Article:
Column: Don’t let outside special interests ruin Hawaii’s Constitution
When you receive your ballot, consider this: Is convening a ConCon the best way to spend $55 million of our taxpayer money?
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Just a few months ago, far too many of us were at our computers, credit card in hand, getting frustrated trying to buy tickets to see Bruno Mars. Residents with Hawaii ZIP codes were promised to get first dibs.
Well, we all know how that fiasco turned out. If we can’t even ensure locals have access to purchase concert tickets, why should any of us confidently believe that we could keep out mainland powerbrokers and special interests from influencing a Constitutional Convention? It’s foolish to believe our Constitution would be easier to protect than the online sales of Bruno Mars tickets.
After many independent discussions about the future of Hawaii, an incredibly diverse group of organizations including the Chamber of Commerce Hawaii, Sierra Club, ACLU, Council for Native Hawaiian Advancement, labor unions and many others are standing together in an unprecedented coalition to urge everyone to vote no on the ConCon ballot question.
We don’t always agree on every issue but we all agree on this: Hawaii already has one of the strongest constitutions in our country that protects our shared values and leaves little room for evasion of those obligations. This coalition exemplifies that there are ways to build consensus and advance what is best for our community without the high cost — and, high risks — that a ConCon represents at this time.
The Chamber believes that without a clear benefit to the business community, it is not prudent to invest millions of dollars in a ConCon. The Sierra Club raises concerns that a ConCon could weaken existing protections for our environment, water resources and our public trust lands. The ACLU cites that a ConCon could open a Pandora’s box for opponents of civil rights.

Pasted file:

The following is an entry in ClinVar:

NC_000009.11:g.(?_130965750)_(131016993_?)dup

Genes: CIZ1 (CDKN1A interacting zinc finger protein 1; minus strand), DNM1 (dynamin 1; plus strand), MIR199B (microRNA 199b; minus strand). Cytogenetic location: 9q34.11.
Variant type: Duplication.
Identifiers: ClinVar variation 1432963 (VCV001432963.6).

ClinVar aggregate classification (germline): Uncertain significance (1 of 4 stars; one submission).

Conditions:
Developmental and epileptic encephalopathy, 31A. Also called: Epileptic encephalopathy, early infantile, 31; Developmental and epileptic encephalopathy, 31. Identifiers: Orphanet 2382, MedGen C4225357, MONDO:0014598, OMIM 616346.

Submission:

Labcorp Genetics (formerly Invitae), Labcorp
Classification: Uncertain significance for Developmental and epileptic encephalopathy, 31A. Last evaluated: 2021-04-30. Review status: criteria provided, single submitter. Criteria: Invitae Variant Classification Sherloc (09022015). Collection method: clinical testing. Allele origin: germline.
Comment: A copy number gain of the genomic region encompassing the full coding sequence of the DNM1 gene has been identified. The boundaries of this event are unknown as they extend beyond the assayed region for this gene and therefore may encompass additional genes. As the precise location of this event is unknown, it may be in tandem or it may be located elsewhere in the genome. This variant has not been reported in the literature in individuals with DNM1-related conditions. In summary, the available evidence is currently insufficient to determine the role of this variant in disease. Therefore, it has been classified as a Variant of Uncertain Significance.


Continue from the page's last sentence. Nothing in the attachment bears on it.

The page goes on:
None of us denies that Hawaii’s government can, and should, do better. But we collectively question if a ConCon is the panacea to today’s problems.
Those who want a ConCon argue that the 1978 Convention was a watershed moment in Hawaii politics, producing progressive policies that we can expand upon; therefore we should not shirk from the chance to re-write our Constitution for the better. That argument would hold if our politics was not in the dire state it is in today: if this era of Citizen’s United and unlimited Super PAC money did not have the means to overwhelm our democracy with their dollars.
And when we see what’s happening in Washington, D.C., where so many of our norms of common decency are being disrespected, we would be naïve to believe that outside opportunists would resist benefiting themselves.
The money to run a ConCon would be far better spent on improving our electoral process and supporting the agencies charged with implementing the ideas enshrined in our existing Constitution. We would be better off if we truly invested in protecting the environment and workers’ rights, enhancing our infrastructure, and ensuring that Native Hawaiians’ needs are addressed. Let’s focus on fulfilling the promises already contained in the Constitution.
We do not believe that the people of Hawaii would knowingly vote against their existing rights. But neither do we believe that Hawaii’s notoriously low voter turnout will magically reverse itself this November. We cannot allow the slim minority of today dictate the future of the vast majority.
When you receive your ballot, consider this: Is convening a ConCon the best way to spend $55 million of our taxpayer money? Can we ensure that there will be no outside interests buying our state? Are we confident that the electorate will do an about-face and show up in droves to actively participate in the process? Is the risk of losing all of our protections worth the diminutive possibility to gain more? If you, like me, are hesitant, I hope you will join us in voting no on the ConCon.
Randy Perreira is executive director of the Hawaii Government Employees Association (HGEA).